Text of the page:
I’m a pretty decent swimmer. I’m confident in the water, and will take you on in a race, you know, if you need me to. I float like a champ, can complete a somersault without getting water up my nose, have been known to play a little volleyball in the big fancy pools, and have a killer cannon ball. I can water ski, and even paddle board without falling off ..too often. Basically, when it comes to swimming and water sports, I don’t embarrass my kids, too much. Unless you hand me a snorkel and mask.
To me, that innocent little snorkel and mask looks as dangerous as any weapon. It is simply a plastic mask of death covering your eyes and nose, eager to snuff out your last breath. That tube shoved in your mouth? It’s just there for giggles! For some unexplainable reason I can not get over the claustrophobic, panicky feeling when that mask goes over my face and that little
HUGE mouthpiece is required to go in your mouth. Seriously. You are supposed to be able to breathe through that rubber smelling tube? And that mouth piece that you’ve borrowed has been in how many mouths? GROSS. And can you really tell me I’m the only one to notice that the mouth piece fits in your mouth the same way the tray for X-rays at the dentist does. Shiver and NO. It’s all so unnatural.
So clearly I have a really positive and healthy attitude about snorkelling! This is just a wonderful gift to pass on to my tween girls, you know, especially because I’m a travel writer and we are heading down to the Turks and Caicos in October. Only one of the best places in the world to snorkel. So today I bring to you:
How to snorkel and not die. (At least in the pool in your own backyard.)
*Disclosure This is not a picture of me. This is my stunt double SweetGirl Age 12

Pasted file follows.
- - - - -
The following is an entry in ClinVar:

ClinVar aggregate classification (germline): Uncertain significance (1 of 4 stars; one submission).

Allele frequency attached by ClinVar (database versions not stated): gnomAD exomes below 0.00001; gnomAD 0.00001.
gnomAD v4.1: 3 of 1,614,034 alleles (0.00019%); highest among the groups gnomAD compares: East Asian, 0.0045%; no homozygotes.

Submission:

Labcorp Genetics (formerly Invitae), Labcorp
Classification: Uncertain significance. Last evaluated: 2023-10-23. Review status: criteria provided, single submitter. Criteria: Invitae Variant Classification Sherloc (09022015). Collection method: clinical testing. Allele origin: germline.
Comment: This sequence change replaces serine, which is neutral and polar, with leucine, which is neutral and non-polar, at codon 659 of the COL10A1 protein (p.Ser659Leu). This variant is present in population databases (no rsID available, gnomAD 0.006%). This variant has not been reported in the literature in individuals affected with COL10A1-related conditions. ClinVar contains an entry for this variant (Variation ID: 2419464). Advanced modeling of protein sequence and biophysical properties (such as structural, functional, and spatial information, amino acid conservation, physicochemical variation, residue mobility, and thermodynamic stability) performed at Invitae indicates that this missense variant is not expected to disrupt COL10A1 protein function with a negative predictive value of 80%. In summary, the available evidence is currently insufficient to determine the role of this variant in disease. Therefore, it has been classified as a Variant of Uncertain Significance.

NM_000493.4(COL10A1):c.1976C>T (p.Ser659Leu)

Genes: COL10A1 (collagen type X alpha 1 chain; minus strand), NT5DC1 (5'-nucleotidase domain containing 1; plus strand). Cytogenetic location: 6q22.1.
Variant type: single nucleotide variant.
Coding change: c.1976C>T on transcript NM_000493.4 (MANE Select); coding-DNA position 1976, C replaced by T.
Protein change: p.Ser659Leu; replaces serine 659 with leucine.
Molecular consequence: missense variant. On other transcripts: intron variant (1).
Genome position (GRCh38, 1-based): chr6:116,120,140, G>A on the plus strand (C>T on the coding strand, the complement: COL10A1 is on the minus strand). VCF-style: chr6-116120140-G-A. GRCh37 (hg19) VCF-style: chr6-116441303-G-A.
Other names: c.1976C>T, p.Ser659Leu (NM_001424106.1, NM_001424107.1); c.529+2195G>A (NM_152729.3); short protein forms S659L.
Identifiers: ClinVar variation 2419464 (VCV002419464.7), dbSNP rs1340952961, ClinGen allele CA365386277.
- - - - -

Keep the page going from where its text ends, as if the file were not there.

Step 1: Buy your own snorkel kit. The importance of this? No other dirty humans have put their mouths on that snorkel!
Step 2: Take your girls into the back yard and tell them how much fun snorkelling is going to be and that you are going to learn together. (mind over matter people)
Step 3: Fake it until you make it.
-This may include starting with just the mask! (not that I’m pointing a finger at myself) Deep breath, stay calm.
-Once you can swim with just that mask on. Brave up like a big girl and put that nasty dentist like mouth piece in your mouth. Go ahead and dry heave if you have to. Your kids will think it’s funny. Eventually realize you are thinking way too much about this stupid piece of plastic. Put it in your pie hole and dive under the water all at once. Concentrate on your breathing and nothing else. Swim one length of the pool, then maybe another. Call it a victory! Repeat the next day.
*Of course if you are a tween girl you just go for it and are fishing dimes off the bottom off the pool like you are part mermaid.
Step 4: When you travel, take your own mask and snorkel with you. Know your limitations. Ain’t no way I’m putting someone else’s snorkel in my mouth. Still count this as winning.
Step 5: Congratulate yourself for teaching your girls how to conquer your fears (slowly but surely) and pat yourself on the back for not dying while snorkelling.